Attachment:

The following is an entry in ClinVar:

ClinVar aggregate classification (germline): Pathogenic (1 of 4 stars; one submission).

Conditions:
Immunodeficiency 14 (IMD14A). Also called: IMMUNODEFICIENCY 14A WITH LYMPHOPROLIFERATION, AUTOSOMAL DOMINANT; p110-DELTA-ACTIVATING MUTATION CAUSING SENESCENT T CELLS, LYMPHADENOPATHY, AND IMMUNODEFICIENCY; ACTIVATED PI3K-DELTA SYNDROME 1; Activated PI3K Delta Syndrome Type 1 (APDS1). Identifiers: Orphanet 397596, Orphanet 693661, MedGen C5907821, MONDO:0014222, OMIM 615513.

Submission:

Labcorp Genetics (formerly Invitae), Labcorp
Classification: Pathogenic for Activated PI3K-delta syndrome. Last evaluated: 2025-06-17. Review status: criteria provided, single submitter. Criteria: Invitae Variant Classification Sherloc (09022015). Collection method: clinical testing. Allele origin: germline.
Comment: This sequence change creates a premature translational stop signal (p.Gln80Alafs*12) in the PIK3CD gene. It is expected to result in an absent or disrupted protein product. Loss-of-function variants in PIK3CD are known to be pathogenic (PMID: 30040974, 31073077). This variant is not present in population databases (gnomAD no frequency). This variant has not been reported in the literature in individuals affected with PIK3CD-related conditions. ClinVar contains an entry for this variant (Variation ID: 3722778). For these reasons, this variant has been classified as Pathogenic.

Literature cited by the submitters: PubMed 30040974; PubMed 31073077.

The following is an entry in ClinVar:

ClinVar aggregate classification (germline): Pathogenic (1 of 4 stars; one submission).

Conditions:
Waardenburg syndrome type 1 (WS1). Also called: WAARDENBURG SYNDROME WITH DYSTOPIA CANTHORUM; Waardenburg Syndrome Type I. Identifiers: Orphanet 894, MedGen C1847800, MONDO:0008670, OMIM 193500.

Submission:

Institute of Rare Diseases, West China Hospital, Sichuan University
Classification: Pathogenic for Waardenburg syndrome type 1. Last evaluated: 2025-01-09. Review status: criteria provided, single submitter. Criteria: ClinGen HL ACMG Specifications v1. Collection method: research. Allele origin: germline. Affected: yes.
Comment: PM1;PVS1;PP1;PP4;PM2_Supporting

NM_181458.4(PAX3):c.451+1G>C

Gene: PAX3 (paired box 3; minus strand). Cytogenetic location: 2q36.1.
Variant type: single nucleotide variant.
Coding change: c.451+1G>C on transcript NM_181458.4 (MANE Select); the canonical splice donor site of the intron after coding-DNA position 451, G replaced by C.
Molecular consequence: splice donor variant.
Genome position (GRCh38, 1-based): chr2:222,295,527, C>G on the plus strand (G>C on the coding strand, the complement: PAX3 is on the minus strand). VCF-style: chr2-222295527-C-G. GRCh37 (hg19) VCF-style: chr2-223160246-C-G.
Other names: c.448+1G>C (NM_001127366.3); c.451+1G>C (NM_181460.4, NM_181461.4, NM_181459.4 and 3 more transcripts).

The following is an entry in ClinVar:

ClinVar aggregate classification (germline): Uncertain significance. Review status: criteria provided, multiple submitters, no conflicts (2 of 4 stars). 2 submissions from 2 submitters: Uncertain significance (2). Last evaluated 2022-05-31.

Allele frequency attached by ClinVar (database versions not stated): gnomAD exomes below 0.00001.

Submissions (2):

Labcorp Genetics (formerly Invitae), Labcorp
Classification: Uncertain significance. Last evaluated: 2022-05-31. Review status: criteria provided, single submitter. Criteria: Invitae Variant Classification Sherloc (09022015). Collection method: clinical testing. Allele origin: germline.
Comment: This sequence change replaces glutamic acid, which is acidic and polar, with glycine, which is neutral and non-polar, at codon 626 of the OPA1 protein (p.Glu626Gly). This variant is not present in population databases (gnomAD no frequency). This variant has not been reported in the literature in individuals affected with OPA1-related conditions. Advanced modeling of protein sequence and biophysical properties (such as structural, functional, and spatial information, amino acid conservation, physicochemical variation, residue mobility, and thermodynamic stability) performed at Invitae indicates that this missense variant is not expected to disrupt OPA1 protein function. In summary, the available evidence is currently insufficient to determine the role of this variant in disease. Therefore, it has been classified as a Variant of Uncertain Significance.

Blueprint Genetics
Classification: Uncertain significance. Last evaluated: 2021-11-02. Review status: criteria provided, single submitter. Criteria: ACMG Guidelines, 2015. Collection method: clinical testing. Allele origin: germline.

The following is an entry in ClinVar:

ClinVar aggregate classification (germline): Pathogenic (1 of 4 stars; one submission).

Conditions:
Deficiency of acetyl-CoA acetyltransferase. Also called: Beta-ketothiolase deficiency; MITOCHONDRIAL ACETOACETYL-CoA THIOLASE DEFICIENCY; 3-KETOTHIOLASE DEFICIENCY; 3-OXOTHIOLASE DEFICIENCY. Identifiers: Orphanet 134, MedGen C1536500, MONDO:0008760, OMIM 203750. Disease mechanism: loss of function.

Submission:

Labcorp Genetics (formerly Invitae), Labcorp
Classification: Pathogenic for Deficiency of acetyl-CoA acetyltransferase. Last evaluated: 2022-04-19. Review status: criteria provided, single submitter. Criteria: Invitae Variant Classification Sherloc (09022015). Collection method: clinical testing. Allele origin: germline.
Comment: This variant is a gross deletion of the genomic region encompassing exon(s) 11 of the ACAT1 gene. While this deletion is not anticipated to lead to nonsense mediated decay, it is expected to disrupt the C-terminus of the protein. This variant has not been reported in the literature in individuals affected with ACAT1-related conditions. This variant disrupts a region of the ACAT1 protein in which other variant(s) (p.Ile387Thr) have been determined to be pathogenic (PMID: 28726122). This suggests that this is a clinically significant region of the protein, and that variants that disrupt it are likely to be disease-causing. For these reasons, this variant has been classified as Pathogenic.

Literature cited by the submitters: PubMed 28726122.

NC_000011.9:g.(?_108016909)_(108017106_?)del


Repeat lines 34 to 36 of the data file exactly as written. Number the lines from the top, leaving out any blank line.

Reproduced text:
The following is an entry in ClinVar:

ClinVar aggregate classification (germline): Pathogenic (1 of 4 stars; one submission).

Conditions: